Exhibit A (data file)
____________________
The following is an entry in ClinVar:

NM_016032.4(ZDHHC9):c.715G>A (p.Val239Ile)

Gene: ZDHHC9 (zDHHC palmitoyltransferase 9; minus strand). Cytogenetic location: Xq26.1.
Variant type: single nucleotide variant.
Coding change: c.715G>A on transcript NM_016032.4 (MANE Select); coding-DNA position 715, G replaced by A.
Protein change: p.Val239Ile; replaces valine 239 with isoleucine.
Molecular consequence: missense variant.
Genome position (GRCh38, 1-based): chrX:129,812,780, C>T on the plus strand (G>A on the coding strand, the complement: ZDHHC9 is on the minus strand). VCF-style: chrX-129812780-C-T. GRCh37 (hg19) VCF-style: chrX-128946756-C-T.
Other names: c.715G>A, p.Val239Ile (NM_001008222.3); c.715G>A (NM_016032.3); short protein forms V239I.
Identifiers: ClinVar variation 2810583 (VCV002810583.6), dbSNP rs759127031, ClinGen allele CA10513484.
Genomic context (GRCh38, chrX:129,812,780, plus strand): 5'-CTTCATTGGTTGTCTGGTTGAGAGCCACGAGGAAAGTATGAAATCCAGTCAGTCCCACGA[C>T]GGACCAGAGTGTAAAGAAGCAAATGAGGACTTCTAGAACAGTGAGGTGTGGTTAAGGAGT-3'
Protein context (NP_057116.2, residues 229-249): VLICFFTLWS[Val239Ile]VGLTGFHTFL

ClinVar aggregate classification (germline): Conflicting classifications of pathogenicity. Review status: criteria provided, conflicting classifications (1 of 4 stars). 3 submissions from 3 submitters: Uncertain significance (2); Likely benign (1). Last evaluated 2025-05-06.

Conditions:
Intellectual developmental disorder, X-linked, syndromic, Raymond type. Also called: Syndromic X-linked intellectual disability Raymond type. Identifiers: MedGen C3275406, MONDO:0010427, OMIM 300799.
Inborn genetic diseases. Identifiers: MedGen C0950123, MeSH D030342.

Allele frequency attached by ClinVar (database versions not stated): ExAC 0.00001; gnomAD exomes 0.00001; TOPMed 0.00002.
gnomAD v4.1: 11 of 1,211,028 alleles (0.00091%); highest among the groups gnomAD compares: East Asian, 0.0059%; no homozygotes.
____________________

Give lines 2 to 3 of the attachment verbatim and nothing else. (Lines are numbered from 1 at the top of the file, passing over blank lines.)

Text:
NM_016032.4(ZDHHC9):c.715G>A (p.Val239Ile)

Gene: ZDHHC9 (zDHHC palmitoyltransferase 9; minus strand). Cytogenetic location: Xq26.1.